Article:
Lilly denied the charges, telling a reporter from The New York Times that "The strike was originated by agents of a union which apparently represents a minority."  She said the union leaders "have made impossible demands and in addition do not represent the workers."  The newspaper mentioned that she was "irked by the presence of union pickets outside her door."

When Lilly staged the fashion show of her spring collection on January 13, 1949, there were more than hats in the line.  The Times reported "Yesterday...Lilly Dache added a new facet to her already well-known reputation as a milliner that of a full scale designer of coats, suits and dresses."  Lilly's collection of apparel was well received.  "So well did each part of the costumes complement the other, the overall effect of the manikins [i.e. models] as they whirled and twirled down [the] runway was one of perfection."

Lilly's tremendous success and subsequent personal fortune was evidenced early in May 1953.  In a panic she called police to report that a diamond and platinum bracelet had disappeared from her penthouse  She placed the value at $10,250--nearly $94,000 today.  Detectives could find no signs of a break-in.  According to The New York Times, they "told a very sad Miss Daché that it looked like a case of loser's weepers."

Lilly at her work desk in 1956.  Life magazine September 1956
Three weeks later Lilly removed a dress from her closet and found in the pocket her missing bracelet.  On May 14 The Times wrote "The police said yesterday that Miss Daché had supplied her own happy--and traditional ending--to the nursery rhyme, in a finder's keepers climax."  The article said "The police are happy, the insurance company is happy, and Miss Daché is happy--if somewhat embarrassed."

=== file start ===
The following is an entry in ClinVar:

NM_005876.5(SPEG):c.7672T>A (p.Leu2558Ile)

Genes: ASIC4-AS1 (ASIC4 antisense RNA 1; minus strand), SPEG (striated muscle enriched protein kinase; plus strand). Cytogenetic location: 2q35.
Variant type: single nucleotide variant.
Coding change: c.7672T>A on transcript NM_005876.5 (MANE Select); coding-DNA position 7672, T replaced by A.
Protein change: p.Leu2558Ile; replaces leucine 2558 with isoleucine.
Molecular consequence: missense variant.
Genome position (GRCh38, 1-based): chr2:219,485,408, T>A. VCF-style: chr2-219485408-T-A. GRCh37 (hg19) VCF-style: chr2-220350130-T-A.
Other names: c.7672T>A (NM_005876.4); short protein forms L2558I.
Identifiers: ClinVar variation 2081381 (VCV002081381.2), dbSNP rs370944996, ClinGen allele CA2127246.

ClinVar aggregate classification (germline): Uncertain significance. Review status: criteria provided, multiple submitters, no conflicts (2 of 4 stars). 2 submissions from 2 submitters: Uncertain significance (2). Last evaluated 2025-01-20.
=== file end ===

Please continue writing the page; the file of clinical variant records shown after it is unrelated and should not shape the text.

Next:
Visitors to Lilly's apartment climbed a pink-striped stair hall with carpeting which read in part "welcome to my penthouse" Life magazine September 1956 

Indefatigable, Lilly became president of Lilly Daché Hair Products, and in 1956 published her second book, Lilly Dachés Glamour Book."  She included exercise and diet instructions among her beauty tips.  She warned her readers about the cringe-inducing "secretarial spread."  But she stressed that exercise and diet should not be a punishment.


Large statues and a rubber tree decorated Lilly's work room. Life magazine September 1956 
"Before you start any kind of diet or exercise plan, there is something that I believe in the bottom of my heart is much more important.  It is what the Americans call fun, and Frenchmen call joie de vivre...If anything isn't fun, the heck with it."

The end of the House of Daché came in 1969 following Jean Despres' retirement.  Lilly closed the business and left New York.  She and Jean spent the rest of their lives in their homes in Florida and France.  She died in France, on New Year's Eve, 1989.

In the meantime, No. 78 East 56th Street was remodeled in 1971.  It is unclear how drastically the brilliant 1937 design was altered.  Not that it much matters.   In 1986 the building was demolished to make way for the Park Avenue Tower with entrances on East 55th and 56th Streets.


many thanks to reader Matthew Priest for suggesting this post